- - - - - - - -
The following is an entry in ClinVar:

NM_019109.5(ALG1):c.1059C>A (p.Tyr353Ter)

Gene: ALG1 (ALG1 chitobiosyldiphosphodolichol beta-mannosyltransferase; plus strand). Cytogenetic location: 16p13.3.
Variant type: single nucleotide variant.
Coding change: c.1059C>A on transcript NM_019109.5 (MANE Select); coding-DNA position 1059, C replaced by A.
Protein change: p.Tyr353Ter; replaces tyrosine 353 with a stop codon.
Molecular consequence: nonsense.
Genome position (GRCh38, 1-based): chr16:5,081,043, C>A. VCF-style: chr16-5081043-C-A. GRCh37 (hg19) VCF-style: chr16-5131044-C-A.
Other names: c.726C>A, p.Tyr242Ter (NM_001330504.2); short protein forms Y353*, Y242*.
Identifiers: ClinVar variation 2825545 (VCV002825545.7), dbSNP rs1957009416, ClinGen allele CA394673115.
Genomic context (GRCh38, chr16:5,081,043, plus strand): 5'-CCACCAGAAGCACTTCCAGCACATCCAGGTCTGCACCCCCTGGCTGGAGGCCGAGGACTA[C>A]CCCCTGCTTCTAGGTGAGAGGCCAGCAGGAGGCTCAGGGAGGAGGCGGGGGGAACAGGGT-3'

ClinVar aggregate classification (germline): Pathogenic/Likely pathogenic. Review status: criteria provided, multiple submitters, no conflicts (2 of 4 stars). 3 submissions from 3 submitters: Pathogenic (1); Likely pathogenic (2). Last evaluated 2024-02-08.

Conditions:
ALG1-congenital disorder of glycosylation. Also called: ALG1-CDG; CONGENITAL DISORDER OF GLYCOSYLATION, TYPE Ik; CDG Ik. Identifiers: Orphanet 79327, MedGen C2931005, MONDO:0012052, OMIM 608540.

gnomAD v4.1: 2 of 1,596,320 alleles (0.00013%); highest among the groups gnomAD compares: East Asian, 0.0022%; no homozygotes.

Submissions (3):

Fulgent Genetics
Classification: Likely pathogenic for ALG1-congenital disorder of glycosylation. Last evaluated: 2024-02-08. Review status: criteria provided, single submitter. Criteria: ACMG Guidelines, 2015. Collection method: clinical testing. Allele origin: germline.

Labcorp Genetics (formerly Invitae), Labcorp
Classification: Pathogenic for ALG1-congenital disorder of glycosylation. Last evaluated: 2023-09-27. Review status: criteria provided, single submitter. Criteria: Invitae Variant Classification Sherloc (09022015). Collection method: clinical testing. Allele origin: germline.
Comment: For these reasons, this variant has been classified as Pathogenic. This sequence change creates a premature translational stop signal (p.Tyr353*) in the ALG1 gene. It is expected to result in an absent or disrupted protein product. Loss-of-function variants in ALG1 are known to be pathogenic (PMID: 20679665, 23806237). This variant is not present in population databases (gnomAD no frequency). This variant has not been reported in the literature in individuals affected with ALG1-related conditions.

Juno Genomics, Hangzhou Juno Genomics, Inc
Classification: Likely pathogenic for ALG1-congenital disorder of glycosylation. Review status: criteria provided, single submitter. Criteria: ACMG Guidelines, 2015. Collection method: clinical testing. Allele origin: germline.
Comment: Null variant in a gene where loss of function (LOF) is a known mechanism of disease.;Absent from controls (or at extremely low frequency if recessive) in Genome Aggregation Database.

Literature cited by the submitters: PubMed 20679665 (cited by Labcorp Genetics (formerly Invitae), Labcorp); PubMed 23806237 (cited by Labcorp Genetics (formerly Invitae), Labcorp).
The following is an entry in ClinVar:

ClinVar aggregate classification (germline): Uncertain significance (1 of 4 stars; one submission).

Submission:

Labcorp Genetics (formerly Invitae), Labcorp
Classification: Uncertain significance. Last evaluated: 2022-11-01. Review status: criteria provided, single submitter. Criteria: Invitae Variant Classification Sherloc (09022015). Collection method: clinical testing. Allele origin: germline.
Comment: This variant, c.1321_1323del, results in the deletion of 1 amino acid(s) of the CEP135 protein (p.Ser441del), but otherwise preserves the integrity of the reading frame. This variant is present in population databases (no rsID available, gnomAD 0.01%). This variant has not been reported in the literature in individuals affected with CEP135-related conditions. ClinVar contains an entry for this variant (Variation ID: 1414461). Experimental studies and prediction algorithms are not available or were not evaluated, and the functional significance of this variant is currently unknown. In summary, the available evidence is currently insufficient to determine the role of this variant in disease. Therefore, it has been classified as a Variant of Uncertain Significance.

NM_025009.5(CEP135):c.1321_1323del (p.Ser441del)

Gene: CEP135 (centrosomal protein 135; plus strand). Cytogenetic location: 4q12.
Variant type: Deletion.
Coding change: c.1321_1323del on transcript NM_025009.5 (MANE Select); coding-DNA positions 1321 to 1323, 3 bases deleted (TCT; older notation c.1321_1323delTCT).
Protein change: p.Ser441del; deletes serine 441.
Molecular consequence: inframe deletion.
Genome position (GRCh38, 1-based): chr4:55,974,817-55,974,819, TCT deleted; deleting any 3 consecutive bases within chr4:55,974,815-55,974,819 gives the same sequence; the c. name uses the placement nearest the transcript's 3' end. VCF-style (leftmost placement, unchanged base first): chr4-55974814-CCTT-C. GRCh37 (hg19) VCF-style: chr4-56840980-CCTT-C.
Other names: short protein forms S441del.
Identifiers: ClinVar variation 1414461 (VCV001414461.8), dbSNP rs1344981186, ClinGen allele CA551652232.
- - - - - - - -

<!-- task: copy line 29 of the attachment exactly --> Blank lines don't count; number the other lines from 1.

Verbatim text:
Labcorp Genetics (formerly Invitae), Labcorp